The current Westword includes a feature article about the Rocky Mountain News, which was recently put up for sale, as well as a sidebar about the marquee Rocky talent most likely to leap to the Denver Post in the event of a closure and a look into the mysteries of the joint-operating agreement that connects the Rocky and the Post. To supplement that coverage, we're offering a series of outtakes and supplementary material that's just as interesting as the stuff that made the final cut.
First up -- comments from John Temple (pictured), the Rocky's editor, publisher and president, about a key November 19 get-together between executives of E.W. Scripps, the tabloid's Cincinnati-based parent company, and MediaNews Group, a Denver newspaper chain -- overseen by Dean Singleton -- that owns the Denver Post. Since the Rocky and the Post are linked in a joint-operating agreement that went into effect in 2001, they must consult about any major changes in the partnership -- and following the December 4 sale announcement, Singleton issued a memo in which he said Scripps representatives had told him at the aforementioned meeting that they planned to shutter the Rocky "as soon as practical." This assertion is disputed by Scripps CEO Rich Boehne and his colleagues.
Temple wasn't at that session, but he has strong opinions about the disconnect between Singleton's version of events and the tale told by Boehne.
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"Scripps and MediaNews talk all the time," Temple says. "So for Dean to bring up a single meeting... It was an important meeting, but still a single meeting, and he's very selective in terms of what he wants to communicate. And I don't think it contributes to journalistic understanding. If you ask yourself, 'What are the standards of journalism?,' at any meeting, the memory of a single source will be, by definition, self-serving.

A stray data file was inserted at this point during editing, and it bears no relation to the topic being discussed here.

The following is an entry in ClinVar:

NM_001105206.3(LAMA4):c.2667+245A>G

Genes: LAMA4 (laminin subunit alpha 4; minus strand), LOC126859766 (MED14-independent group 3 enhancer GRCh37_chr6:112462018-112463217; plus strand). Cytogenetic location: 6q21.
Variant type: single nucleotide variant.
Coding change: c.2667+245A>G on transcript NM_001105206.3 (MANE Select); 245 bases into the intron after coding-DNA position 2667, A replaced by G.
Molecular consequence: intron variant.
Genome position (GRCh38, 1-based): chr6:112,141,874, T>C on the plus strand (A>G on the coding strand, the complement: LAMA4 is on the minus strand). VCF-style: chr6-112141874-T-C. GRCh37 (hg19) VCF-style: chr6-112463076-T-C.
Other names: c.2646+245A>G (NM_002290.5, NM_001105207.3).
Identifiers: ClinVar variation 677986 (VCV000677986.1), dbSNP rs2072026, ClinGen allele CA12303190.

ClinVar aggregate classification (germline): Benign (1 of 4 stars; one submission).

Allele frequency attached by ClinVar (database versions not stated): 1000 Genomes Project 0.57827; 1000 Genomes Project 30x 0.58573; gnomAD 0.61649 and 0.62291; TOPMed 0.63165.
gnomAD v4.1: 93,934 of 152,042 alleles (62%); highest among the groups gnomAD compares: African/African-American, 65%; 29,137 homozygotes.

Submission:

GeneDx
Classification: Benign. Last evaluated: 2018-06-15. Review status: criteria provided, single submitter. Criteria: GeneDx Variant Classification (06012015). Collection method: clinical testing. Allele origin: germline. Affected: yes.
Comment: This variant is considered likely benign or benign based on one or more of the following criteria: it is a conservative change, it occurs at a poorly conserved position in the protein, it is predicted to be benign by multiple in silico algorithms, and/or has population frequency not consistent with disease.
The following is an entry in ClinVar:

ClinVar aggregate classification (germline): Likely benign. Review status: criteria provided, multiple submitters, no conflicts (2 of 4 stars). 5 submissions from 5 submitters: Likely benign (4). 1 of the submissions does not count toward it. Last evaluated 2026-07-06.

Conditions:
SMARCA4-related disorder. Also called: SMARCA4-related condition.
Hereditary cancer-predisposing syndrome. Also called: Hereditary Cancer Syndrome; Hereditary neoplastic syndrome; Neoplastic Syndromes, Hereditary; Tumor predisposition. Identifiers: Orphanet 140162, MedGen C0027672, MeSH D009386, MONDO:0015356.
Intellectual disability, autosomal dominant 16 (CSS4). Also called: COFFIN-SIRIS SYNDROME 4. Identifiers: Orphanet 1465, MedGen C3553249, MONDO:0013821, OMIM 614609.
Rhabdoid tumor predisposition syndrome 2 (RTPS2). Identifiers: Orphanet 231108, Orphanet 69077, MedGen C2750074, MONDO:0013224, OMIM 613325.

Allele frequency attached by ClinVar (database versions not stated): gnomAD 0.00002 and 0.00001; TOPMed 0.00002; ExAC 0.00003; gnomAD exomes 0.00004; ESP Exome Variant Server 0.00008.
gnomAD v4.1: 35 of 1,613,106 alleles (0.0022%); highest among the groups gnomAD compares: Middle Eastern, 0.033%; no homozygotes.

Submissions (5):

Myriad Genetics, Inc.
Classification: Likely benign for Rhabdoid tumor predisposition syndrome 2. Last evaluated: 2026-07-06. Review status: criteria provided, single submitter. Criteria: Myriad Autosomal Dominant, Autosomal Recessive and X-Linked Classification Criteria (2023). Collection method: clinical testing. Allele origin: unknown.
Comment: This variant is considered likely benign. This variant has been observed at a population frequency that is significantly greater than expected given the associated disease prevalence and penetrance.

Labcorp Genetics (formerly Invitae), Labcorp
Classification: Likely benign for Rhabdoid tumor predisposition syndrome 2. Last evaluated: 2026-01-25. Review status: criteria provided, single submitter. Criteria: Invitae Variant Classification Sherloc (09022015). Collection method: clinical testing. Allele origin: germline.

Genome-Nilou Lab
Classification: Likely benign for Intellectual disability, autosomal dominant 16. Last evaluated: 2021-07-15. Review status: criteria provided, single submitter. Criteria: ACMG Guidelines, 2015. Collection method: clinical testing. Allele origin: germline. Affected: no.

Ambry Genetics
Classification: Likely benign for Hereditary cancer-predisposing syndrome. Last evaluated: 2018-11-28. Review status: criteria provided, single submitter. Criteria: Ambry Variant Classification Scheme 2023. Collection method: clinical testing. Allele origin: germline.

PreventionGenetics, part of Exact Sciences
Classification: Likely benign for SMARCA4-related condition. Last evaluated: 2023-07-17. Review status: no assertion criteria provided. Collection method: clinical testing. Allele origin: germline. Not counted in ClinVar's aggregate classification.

"I am familiar with the conversations that occurred," he continues, "and just because he thinks that's what the conversation was doesn't mean Scripps shares that same interpretation... I use the analogy of a husband and wife. Spouses can often have a conversation and have a very different understanding of what was communicated in that conversation."
As for whether Singleton should have sent the memo in the first place, "Dean and I may disagree about this, but I don't think that was a constructive revelation to give his interpretation of a single meeting between the ownership. That's certainly his interpretation, but I do not believe Scripps feels that way, nor do I believe that's true. I think if you knew the people at Scripps, you would know that is not how they operate, and that's not how this is." -- Michael Roberts